Are we that shallow? Have we no respect for our daughters? Why do we perpetuate the violence?
Today, between the hours of 8:00am and 5:00pm, I focused my generosity, my energy, like every day, to facilitate new ways of communicating for grassroots women leaders around the world. I’m the Digital Campaigns Manager at World Pulse, an action media network powered by women from 185 countries. This is what I do for a living and sometimes I forget that I’m so lucky to be involved in this movement.
At 10:00 am, I focused my generosity on #CommBuild, a group of people interested in learning and sharing about building community, on and offline, with the use of social media or other technology tools. Today I hosted my first #CommBuild Twitter chat. It was on the topic of gamification and engagement incentives with guest Ben Fowler, a fellow community manager whom I met at a local PDX community managers meet-up. I’ve spent the past year designing a form of gamification for the World Pulse community, which I call the Community Leadership Model. We launched Phase I last month, and I’m so pleased to see new Vocal Contributors rising up through this incredible online community of grassroots women leaders, speaking out for change. I look forward to sharing more on that model soon.
This afternoon - right now - I am focusing my generosity inwards and writing my first blog post in four years. Since I came back from teaching English in China, where I started my first blog, ChinaMusing, I haven’t felt worthy of writing a blog. Funny isn’t it? I spend all day working to support women worldwide in speaking their truths, yet I haven’t found the courage to speak my own. Today that ends, thanks in part to the wisdom of healer, organizer, human rights activist, and my PulseWire sister, Dayanara Marte, whose recent blog post on “Conscious Accountability" showed me that I can’t have value in the movement until I hold myself accountable and value my own worth. She writes:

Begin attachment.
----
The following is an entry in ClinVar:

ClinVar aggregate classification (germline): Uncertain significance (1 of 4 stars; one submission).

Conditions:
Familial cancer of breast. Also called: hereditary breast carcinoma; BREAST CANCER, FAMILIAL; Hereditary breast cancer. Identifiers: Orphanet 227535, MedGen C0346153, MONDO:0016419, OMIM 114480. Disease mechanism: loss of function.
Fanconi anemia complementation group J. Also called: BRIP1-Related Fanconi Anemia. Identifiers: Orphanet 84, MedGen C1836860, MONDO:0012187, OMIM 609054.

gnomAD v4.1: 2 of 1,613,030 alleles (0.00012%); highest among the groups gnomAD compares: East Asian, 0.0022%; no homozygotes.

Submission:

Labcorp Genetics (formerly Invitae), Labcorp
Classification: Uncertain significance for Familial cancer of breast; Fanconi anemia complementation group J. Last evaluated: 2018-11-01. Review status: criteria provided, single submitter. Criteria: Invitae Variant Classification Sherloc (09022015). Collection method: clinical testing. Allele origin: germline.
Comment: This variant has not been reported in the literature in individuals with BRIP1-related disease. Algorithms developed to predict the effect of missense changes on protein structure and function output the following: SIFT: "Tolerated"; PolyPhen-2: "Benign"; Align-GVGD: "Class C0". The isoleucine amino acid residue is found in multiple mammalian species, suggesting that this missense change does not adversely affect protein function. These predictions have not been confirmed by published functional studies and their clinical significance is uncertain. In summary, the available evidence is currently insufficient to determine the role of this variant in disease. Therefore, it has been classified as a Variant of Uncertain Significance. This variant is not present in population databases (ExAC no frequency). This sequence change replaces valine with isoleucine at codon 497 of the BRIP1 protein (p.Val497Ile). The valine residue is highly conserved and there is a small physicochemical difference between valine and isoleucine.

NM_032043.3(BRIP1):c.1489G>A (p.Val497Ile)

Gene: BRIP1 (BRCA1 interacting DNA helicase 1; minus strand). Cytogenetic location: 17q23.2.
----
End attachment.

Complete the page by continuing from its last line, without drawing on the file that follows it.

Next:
"If we the warriors don’t take a good look at ourselves and see how we have internalized the very oppression that we are fighting against, if we don’t create systems of personal accountability for how we show up in the movement and in our lives, then we will surely replicate the same world.”
Where Valentine’s Day and generosity meet
And finally, tonight, I turn my generosity towards my boyfriend Ben, who spent all day teaching Algebra and Geometry to high school freshman and sophomores.
Despite the call for Generosity Day as a turn away from traditional Valentine’s Day celebrations, I can’t think of a better way to express my admiration and gratitude for this wonderful man in my life, than cooking him dinner. Most nights he cooks me dinner as he’s far more talented in the kitchen. But tonight as I whip up a simple, healthy meal from my favorite cooking blog, Heidi Swanson’s 101 Cookbooks, I express my gratitude while he relaxes after a long day, a long commute and watches re-runs of the Simpsons. Sometimes generosity doesn’t have to change the world. Sometimes you can make somebody’s world - if even for a short moment, through simple acts of love and generosity.
Happy Generosity Day! How did YOU celebrate?